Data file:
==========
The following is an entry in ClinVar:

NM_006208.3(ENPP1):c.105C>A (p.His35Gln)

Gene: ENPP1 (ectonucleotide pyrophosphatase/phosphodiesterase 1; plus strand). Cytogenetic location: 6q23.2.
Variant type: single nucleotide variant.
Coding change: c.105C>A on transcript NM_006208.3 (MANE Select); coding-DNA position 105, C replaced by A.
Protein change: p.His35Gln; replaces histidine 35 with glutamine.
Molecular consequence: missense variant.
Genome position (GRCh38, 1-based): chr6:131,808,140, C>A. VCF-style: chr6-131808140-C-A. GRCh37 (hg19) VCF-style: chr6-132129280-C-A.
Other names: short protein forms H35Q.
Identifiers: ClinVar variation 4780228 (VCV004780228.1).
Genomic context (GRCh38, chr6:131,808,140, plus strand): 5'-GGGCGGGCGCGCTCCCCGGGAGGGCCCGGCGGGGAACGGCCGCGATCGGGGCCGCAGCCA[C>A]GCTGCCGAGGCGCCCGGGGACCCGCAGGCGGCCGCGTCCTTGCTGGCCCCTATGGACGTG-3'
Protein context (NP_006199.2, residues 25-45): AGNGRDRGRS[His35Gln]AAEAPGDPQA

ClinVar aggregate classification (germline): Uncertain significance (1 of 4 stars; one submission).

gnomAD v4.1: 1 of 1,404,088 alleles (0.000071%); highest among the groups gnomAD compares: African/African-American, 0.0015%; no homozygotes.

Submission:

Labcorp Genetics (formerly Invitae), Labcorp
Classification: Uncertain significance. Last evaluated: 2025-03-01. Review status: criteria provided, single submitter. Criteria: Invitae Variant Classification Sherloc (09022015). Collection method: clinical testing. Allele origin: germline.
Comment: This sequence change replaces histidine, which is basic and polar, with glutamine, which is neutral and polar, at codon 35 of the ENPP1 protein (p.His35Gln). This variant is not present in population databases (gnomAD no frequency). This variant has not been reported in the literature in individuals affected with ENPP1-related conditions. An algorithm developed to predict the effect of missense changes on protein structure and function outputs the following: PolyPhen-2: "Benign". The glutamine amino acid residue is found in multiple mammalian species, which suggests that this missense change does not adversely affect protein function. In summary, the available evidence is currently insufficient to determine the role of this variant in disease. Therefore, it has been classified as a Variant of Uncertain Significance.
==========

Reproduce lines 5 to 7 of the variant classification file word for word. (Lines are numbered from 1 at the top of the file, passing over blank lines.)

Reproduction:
Coding change: c.105C>A on transcript NM_006208.3 (MANE Select); coding-DNA position 105, C replaced by A.
Protein change: p.His35Gln; replaces histidine 35 with glutamine.
Molecular consequence: missense variant.